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Yen v. Buchholz

February 7, 2009

YU-SZE YEN, ET AL., PLAINTIFFS,
v.
RONALD BUCHHOLZ, ET AL., DEFENDANTS.



The opinion of the court was delivered by: Ronald M. Whyte United States District Court For the Northern District of California

ORDER GRANTING MOTIONS TO DISMISS WITH LEAVE TO AMEND

[Re Docket Nos. 39, 46, 55, 64 and 65]

Plaintiffs are a group of investors in an allegedly unlawful real estate scheme promoted and 19 sold by Ronald Buchholz ("Buchholz"), Charice Fischer ("Fischer"), and a group of other individuals and corporate entities. Currently before the court are two motions to dismiss; one on behalf of Ronald Buchholz' father William E. Buchholz ("Pastor Buchholz") and Family Community Church (collectively the "Church defendants"), and a second on behalf of defendants Jonathan Vento, Grace Capital, LLC, Donald Zeleznak, Zeleznak Property Management, Z-Loft, LLC, Vento Investments, LLC, and Vento Family Trust (collectively, the "Grace defendants"). For the reasons stated below, the court grants both defendants' motions to dismiss with thirty days leave to amend except as to any punitive damages allegations against the Church defendants. Plaintiffs represented that they are not seeking punitive damages against the Church defendants based upon their complaint.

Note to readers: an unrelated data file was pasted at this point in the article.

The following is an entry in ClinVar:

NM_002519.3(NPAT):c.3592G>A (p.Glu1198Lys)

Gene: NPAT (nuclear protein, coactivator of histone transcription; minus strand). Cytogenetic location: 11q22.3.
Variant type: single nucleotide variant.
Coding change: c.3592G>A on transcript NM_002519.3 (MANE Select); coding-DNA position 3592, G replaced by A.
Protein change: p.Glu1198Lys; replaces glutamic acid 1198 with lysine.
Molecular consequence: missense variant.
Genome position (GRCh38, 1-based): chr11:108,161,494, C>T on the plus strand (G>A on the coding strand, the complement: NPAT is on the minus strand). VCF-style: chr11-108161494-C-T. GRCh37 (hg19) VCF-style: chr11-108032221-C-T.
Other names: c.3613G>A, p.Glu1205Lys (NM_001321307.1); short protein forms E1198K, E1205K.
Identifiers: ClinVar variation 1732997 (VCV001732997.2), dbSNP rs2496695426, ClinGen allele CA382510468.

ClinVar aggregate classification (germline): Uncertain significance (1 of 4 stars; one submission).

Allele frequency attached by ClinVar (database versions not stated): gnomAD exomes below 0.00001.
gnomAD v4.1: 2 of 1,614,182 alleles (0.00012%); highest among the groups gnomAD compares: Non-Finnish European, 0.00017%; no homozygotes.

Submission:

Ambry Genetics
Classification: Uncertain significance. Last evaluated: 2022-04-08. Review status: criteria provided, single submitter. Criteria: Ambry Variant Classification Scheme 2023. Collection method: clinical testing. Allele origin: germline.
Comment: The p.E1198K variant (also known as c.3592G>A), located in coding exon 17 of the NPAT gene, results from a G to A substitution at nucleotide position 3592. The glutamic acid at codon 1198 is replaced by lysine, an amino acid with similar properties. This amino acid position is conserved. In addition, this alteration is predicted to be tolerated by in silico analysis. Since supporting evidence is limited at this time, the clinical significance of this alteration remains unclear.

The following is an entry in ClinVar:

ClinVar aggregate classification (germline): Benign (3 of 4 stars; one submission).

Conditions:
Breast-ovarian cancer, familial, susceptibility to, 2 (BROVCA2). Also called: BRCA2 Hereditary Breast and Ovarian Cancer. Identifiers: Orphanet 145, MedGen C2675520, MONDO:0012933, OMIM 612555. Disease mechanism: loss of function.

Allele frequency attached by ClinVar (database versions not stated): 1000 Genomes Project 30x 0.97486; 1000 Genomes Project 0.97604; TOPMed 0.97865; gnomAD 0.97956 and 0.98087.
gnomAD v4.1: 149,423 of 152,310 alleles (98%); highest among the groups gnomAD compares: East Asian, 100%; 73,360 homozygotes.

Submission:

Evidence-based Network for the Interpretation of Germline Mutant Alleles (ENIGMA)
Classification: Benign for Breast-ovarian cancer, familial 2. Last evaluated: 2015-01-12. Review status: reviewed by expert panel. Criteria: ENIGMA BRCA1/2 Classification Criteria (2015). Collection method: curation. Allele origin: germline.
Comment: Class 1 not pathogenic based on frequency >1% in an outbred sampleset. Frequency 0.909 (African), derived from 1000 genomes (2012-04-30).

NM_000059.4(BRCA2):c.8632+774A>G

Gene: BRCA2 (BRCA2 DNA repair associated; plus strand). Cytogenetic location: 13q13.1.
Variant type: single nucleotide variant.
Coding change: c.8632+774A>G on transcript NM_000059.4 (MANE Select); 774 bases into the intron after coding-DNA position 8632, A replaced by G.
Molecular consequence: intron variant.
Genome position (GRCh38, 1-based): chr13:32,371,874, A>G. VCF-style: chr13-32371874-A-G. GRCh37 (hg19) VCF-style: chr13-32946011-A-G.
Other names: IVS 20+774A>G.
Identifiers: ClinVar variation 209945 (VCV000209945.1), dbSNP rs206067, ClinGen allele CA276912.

I. BACKGROUND

Plaintiffs are alleged to have purchased security interests in, or made loans to, various real estate entities owned or controlled by defendants. Plaintiffs claim that misrepresentations were made to them or that material facts were concealed from them.

II. ANALYSIS

A. Church Defendants' Motion to Dismiss

1. Punitive Damages

The Church defendants move to dismiss the punitive damage claims against them because the complaint fails to satisfy the requirements in California Civil Procedure Code § 425.14 for seeking punitive damages from a religious organization. Plaintiffs state in their opposition that they are not seeking punitive damages against the Church defendants. Therefore, any claim for punitive damages against the Church defendants is dismissed as against them.

2. Motion to Dismiss for Failure to State a Claim for Relief

The Church defendants also move to dismiss any claims brought against them for failure to state a claim upon which relief can be granted. Fed. R. Civ. P. 12(b)(6). The court finds that no claim for relief has been successfully stated and therefore grants the motion. Plaintiffs are given thirty days leave to amend.

B. Grace Defendants' Motion to Dismiss

1. Personal Jurisdiction

The Grace defendants contend that the court does not have personal jurisdiction over them such that the causes of action against them must be dismissed under Rule 12(b)(2). Plaintiffs, in response, contend that the court has jurisdiction over defendants by virtue of nationwide service provisions for both the alleged federal securities fraud and RICO violations. In the alternative, plaintiffs assert that the court has both specific and general jurisdiction over the Grace defendants. Because the court finds that plaintiffs have not adequately alleged a claim upon which relief can be granted, the Securities Exchange Act of 1934 and the RICO statute cannot serve as a basis for jurisdiction. The court also finds that facts alleged are insufficient to establish specific or general jurisdiction ...


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